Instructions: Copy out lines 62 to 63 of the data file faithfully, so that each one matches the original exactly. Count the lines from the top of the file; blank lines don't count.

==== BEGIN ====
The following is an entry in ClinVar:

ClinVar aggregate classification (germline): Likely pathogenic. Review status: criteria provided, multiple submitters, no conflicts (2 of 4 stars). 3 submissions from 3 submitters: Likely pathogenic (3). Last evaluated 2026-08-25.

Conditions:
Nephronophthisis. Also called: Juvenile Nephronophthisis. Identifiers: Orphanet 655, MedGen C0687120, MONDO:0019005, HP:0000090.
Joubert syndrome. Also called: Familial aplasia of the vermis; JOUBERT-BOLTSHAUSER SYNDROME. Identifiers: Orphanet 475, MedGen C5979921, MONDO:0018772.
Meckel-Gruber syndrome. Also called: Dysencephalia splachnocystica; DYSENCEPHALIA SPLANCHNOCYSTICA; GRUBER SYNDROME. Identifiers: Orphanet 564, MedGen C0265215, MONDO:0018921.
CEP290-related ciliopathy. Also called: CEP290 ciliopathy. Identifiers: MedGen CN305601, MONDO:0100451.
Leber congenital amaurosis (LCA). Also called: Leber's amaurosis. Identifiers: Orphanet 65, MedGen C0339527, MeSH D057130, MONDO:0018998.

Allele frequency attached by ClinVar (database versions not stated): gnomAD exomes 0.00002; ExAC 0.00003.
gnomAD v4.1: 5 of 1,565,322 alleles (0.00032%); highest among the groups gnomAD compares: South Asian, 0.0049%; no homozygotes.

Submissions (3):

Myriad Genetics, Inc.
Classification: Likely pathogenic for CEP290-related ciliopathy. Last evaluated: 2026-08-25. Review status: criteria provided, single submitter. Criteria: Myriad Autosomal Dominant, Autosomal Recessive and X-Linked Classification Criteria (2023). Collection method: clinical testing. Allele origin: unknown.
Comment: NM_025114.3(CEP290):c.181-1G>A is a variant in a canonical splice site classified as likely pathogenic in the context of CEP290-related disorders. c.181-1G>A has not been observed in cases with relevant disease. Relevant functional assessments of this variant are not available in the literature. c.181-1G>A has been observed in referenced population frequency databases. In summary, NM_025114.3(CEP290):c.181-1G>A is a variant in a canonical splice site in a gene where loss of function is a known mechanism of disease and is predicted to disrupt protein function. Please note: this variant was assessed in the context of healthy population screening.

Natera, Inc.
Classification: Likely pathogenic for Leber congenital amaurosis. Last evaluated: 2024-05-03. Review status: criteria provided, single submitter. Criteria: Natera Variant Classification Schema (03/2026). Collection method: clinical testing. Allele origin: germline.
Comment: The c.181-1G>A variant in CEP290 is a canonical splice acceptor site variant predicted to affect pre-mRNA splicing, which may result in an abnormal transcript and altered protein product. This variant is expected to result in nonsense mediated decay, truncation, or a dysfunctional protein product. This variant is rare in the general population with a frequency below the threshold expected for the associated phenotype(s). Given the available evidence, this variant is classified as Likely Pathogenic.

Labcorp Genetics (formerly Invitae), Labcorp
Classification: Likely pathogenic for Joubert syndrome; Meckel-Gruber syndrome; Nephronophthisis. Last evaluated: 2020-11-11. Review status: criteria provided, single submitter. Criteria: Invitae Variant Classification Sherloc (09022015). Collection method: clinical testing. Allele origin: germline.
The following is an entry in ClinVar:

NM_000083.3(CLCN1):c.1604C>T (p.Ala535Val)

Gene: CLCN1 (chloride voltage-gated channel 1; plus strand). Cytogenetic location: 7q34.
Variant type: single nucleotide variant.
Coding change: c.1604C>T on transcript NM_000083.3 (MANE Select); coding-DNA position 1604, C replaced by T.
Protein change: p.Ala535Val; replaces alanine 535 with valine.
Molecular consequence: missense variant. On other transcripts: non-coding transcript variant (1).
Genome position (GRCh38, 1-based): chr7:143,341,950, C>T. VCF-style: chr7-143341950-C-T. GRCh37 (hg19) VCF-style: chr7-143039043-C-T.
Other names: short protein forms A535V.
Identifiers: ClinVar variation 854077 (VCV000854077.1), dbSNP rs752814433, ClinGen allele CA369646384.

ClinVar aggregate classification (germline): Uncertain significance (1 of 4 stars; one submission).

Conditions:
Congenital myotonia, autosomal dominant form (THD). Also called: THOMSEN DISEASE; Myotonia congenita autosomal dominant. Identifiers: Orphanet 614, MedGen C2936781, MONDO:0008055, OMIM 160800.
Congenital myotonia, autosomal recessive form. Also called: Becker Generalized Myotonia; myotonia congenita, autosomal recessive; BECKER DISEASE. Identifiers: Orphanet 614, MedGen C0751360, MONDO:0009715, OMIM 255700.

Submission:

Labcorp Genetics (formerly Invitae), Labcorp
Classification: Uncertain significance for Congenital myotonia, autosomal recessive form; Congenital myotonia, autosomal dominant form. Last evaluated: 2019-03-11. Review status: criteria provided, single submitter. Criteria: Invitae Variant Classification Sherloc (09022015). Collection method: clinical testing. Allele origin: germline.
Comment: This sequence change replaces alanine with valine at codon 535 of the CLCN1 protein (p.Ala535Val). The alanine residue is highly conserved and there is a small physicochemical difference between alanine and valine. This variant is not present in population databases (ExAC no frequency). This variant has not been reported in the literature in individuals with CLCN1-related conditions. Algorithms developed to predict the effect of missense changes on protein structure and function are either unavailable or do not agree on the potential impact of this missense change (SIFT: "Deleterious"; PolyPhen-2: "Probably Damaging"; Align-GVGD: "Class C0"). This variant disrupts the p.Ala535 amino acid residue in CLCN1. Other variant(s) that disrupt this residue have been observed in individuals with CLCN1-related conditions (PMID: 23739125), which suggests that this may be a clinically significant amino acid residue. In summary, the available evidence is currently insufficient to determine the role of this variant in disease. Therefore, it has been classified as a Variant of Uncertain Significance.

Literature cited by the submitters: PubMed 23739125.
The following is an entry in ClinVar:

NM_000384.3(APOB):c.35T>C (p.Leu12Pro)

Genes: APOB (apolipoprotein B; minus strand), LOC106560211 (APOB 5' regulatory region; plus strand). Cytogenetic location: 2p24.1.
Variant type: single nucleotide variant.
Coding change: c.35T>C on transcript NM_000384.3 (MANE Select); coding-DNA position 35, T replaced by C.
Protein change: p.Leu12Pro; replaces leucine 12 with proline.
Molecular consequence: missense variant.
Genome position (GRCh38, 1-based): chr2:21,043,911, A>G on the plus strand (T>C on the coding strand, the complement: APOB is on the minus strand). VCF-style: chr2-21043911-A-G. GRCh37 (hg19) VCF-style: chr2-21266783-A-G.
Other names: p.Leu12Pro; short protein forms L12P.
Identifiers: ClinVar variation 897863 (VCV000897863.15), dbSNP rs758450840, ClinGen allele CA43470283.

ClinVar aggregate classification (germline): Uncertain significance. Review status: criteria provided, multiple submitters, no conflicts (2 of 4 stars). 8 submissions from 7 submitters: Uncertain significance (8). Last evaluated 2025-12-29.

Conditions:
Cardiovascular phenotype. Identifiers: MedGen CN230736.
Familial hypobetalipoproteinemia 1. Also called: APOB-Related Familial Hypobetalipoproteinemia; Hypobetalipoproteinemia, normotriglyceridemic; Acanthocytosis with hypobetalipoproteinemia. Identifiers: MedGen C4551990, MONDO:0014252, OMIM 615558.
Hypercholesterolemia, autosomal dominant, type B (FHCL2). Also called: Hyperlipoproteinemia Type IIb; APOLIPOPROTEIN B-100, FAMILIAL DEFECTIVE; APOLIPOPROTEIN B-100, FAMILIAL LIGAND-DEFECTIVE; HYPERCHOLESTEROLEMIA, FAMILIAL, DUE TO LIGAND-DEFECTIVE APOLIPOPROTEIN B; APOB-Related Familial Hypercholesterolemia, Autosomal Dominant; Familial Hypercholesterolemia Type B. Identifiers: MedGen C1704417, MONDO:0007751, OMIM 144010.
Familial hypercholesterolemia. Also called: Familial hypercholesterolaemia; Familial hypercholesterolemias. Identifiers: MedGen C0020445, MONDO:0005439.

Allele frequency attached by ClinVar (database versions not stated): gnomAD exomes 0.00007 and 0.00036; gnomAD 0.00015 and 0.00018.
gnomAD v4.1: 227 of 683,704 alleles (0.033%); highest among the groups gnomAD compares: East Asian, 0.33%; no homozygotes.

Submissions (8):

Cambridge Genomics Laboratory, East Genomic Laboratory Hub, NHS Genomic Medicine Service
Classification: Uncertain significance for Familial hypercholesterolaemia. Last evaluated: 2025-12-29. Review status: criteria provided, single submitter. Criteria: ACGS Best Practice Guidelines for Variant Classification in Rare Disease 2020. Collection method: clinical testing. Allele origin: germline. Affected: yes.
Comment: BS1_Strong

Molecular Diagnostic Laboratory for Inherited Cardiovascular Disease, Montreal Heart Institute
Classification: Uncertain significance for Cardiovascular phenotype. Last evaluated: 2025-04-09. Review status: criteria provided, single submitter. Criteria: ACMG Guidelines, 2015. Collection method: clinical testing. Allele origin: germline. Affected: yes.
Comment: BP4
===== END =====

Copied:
Classification: Uncertain significance for Cardiovascular phenotype. Last evaluated: 2025-04-09. Review status: criteria provided, single submitter. Criteria: ACMG Guidelines, 2015. Collection method: clinical testing. Allele origin: germline. Affected: yes.
Comment: BP4